Bear Lake to Grand Lake, 2019

Last September, I went on a point-to-point hike from Bear Lake in Rocky Mountain National Park to Grand Lake. I’ve been on a few really nice hikes since moving back to Colorado, but this one is arguably at the top of the list. I’ve spent a ton of time hiking in RMNP over the years, and many of them have started in the Bear Lake area. But this is one of the few times I’ve spent time on the west side of the park, and traversing ~20 miles of it made me want to spend a lot more time there going forward.

This hike lacks some of the spectacular views of other areas of the park, but there were still some really striking views at the top of Flattop and Hallett Peak. Because I started on the Bear Lake side, I was able to summit these mountains in early morning (by ~8AM) and the light was absolutely gorgeous (one of these days I’m going to have to summit Hallett early enough for sunrise). Going west like I did has a few other benefits in addition to the early morning views:

  1. The total elevation gain is ~3400 feet, which is about 800 feet less than going the opposite direction
  2. From the summit of Hallett to Grand Lake is all downhill, so all the tough elevation gain is done before it gets hot and the last 13 miles or so are a nice, easy cruise
  3. If the weather turns in the afternoon (I got hailed on for about 20 minutes near the end of the hike), you’ll be down in the cover of the trees rather than exposed above treelike around Hallett.
  4. The west side of the park is much, much less popular than the Bear Lake area, so by the time all the tourists arrive you’ll be done with the busy part of the hike. Despite being a popular time of year for the park, I only ran into about 20 people throughout the 9 hours of hiking.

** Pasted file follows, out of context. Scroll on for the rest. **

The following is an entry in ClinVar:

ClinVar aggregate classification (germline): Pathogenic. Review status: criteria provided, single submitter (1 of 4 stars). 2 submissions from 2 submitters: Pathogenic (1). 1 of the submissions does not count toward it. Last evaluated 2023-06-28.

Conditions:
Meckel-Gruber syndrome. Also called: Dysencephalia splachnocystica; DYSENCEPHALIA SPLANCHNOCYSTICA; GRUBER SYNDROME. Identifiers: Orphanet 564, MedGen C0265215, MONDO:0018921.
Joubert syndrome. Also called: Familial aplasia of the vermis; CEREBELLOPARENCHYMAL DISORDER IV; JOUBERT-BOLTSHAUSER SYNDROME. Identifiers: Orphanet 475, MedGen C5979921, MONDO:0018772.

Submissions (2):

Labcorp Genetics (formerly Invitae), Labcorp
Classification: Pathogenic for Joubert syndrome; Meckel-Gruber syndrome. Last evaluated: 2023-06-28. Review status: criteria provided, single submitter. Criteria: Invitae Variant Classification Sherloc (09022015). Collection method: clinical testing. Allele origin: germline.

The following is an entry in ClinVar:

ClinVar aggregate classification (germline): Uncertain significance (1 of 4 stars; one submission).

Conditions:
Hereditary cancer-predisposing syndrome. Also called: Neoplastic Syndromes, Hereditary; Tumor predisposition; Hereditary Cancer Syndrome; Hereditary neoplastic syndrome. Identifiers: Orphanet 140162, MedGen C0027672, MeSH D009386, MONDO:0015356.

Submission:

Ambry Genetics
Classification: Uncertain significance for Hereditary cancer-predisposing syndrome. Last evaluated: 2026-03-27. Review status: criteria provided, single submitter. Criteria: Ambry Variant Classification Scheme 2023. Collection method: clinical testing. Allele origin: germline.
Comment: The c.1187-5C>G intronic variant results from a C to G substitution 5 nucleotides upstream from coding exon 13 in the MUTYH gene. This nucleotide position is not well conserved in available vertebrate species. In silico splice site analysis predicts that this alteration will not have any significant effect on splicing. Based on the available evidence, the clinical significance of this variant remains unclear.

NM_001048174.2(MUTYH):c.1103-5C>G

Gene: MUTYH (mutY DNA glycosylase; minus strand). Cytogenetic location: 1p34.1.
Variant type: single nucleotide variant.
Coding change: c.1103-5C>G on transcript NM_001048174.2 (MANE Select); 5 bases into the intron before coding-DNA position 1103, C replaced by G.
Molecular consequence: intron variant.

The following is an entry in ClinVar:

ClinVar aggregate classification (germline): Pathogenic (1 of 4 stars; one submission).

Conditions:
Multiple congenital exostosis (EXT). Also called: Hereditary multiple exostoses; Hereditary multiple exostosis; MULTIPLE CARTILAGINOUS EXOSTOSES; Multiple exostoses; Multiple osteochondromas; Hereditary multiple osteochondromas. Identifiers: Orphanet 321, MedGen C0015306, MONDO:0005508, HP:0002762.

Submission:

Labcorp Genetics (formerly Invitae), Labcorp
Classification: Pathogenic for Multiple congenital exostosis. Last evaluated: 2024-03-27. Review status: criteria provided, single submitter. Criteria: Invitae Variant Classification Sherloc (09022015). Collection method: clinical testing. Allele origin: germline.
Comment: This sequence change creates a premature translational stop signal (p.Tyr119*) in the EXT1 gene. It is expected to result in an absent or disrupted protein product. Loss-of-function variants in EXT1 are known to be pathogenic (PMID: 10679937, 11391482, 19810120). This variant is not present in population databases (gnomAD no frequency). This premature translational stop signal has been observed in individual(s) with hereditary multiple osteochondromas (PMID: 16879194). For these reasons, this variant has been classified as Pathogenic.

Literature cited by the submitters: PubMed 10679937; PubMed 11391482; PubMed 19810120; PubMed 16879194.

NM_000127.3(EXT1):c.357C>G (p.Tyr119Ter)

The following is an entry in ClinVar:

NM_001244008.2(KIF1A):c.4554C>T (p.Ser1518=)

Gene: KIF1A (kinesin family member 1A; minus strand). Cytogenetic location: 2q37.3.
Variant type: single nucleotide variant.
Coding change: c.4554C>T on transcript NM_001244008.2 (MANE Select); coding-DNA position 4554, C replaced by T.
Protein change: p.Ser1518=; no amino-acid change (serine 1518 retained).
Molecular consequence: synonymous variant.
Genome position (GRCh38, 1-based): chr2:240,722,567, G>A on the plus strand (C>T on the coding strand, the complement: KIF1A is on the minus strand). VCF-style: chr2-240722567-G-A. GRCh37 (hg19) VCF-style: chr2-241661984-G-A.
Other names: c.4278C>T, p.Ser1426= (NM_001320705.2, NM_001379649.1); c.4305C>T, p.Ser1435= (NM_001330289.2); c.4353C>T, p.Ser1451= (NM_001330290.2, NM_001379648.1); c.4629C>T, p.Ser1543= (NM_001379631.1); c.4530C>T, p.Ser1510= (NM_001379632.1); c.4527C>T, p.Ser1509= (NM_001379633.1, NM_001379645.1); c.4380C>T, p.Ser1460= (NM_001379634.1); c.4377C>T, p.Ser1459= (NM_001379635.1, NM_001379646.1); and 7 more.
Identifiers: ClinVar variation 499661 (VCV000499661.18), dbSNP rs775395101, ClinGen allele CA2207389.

The only downside of this hike is the fact that it’s not a loop so planning is a little tricky. To remedy this wrinkle, my dad and uncle spent the prior night in Grand Lake and hiked the trail in the opposite direction as I did, and when we met for lunch halfway we swapped car keys and continued on. This made the planning a lot easier, and as enjoyable as 9 hours of solo hiking can be it was pretty nice to see some familiar faces to break up the day.

I didn’t do a ton of photography throughout the day, but I still ended up with a handful of shots that I really enjoy. They more than justify the additional weight of a medium format digital camera and a brass brick of an old 35mm film camera. I hope you like them! 🙂

The color photos were taken with my Fuji GFX 50R and the 45mm f/2.8, and the black and white photos were taken on Ilford HP5+ pushed two stops with my Leica MP with a 50mm Summicron (thanks to Thomas Skrlj for selling it to me!). Digital photos were processed in Capture One and film photos were developed by theFINDlab and scanned/converted/edited by me using Negative Lab Pro.

If you’re interested in looking at some more details of the hike itself, feel free to check out my Garmin trail. Garmin tends to overestimate the mileage a bit, but overall the hike was somewhere in the ballpark of 19 miles and 3400 feet of elevation gain, with about 3000 of that happening in the first 4.4 miles.

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